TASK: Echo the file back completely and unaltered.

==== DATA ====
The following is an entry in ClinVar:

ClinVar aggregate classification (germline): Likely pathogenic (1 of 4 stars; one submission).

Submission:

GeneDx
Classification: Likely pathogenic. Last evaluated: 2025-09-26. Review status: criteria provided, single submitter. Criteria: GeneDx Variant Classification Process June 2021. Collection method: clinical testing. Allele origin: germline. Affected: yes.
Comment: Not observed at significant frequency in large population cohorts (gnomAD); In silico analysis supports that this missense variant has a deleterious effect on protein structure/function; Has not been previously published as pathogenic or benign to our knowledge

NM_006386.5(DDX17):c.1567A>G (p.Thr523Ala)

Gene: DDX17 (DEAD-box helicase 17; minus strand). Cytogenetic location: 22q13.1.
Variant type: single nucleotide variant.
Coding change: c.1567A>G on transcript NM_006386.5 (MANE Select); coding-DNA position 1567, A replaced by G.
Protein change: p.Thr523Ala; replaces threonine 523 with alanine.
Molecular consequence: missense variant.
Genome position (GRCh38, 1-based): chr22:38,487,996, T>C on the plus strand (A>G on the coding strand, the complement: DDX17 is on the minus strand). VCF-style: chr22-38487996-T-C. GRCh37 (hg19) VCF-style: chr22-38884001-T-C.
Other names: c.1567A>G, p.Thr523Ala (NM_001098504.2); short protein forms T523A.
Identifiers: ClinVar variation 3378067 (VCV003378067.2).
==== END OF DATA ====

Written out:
The following is an entry in ClinVar:

ClinVar aggregate classification (germline): Likely pathogenic (1 of 4 stars; one submission).

Submission:

GeneDx
Classification: Likely pathogenic. Last evaluated: 2025-09-26. Review status: criteria provided, single submitter. Criteria: GeneDx Variant Classification Process June 2021. Collection method: clinical testing. Allele origin: germline. Affected: yes.
Comment: Not observed at significant frequency in large population cohorts (gnomAD); In silico analysis supports that this missense variant has a deleterious effect on protein structure/function; Has not been previously published as pathogenic or benign to our knowledge

NM_006386.5(DDX17):c.1567A>G (p.Thr523Ala)

Gene: DDX17 (DEAD-box helicase 17; minus strand). Cytogenetic location: 22q13.1.
Variant type: single nucleotide variant.
Coding change: c.1567A>G on transcript NM_006386.5 (MANE Select); coding-DNA position 1567, A replaced by G.
Protein change: p.Thr523Ala; replaces threonine 523 with alanine.
Molecular consequence: missense variant.
Genome position (GRCh38, 1-based): chr22:38,487,996, T>C on the plus strand (A>G on the coding strand, the complement: DDX17 is on the minus strand). VCF-style: chr22-38487996-T-C. GRCh37 (hg19) VCF-style: chr22-38884001-T-C.
Other names: c.1567A>G, p.Thr523Ala (NM_001098504.2); short protein forms T523A.
Identifiers: ClinVar variation 3378067 (VCV003378067.2).